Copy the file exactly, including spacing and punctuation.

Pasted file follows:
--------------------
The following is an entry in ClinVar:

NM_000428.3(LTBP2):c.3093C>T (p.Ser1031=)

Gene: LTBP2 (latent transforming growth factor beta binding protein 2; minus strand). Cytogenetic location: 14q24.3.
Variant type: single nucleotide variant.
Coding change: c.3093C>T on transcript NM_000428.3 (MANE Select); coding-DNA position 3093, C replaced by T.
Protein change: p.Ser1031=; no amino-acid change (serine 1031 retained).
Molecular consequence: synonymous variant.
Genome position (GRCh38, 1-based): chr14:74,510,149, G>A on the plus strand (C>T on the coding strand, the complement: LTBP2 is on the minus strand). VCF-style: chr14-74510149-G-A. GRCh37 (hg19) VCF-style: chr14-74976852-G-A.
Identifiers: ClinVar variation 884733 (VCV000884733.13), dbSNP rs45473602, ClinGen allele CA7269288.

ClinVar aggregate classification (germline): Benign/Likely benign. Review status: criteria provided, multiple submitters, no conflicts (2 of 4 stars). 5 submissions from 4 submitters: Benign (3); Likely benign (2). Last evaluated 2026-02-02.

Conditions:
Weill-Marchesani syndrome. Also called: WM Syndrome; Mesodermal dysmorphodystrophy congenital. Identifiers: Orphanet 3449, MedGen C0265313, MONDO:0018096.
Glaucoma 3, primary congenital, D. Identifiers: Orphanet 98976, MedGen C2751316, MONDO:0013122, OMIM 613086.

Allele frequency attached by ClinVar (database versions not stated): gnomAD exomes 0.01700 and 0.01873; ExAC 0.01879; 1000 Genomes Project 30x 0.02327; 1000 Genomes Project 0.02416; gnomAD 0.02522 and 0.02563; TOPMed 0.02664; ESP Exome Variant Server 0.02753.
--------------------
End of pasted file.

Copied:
The following is an entry in ClinVar:

NM_000428.3(LTBP2):c.3093C>T (p.Ser1031=)

Gene: LTBP2 (latent transforming growth factor beta binding protein 2; minus strand). Cytogenetic location: 14q24.3.
Variant type: single nucleotide variant.
Coding change: c.3093C>T on transcript NM_000428.3 (MANE Select); coding-DNA position 3093, C replaced by T.
Protein change: p.Ser1031=; no amino-acid change (serine 1031 retained).
Molecular consequence: synonymous variant.
Genome position (GRCh38, 1-based): chr14:74,510,149, G>A on the plus strand (C>T on the coding strand, the complement: LTBP2 is on the minus strand). VCF-style: chr14-74510149-G-A. GRCh37 (hg19) VCF-style: chr14-74976852-G-A.
Identifiers: ClinVar variation 884733 (VCV000884733.13), dbSNP rs45473602, ClinGen allele CA7269288.

ClinVar aggregate classification (germline): Benign/Likely benign. Review status: criteria provided, multiple submitters, no conflicts (2 of 4 stars). 5 submissions from 4 submitters: Benign (3); Likely benign (2). Last evaluated 2026-02-02.

Conditions:
Weill-Marchesani syndrome. Also called: WM Syndrome; Mesodermal dysmorphodystrophy congenital. Identifiers: Orphanet 3449, MedGen C0265313, MONDO:0018096.
Glaucoma 3, primary congenital, D. Identifiers: Orphanet 98976, MedGen C2751316, MONDO:0013122, OMIM 613086.

Allele frequency attached by ClinVar (database versions not stated): gnomAD exomes 0.01700 and 0.01873; ExAC 0.01879; 1000 Genomes Project 30x 0.02327; 1000 Genomes Project 0.02416; gnomAD 0.02522 and 0.02563; TOPMed 0.02664; ESP Exome Variant Server 0.02753.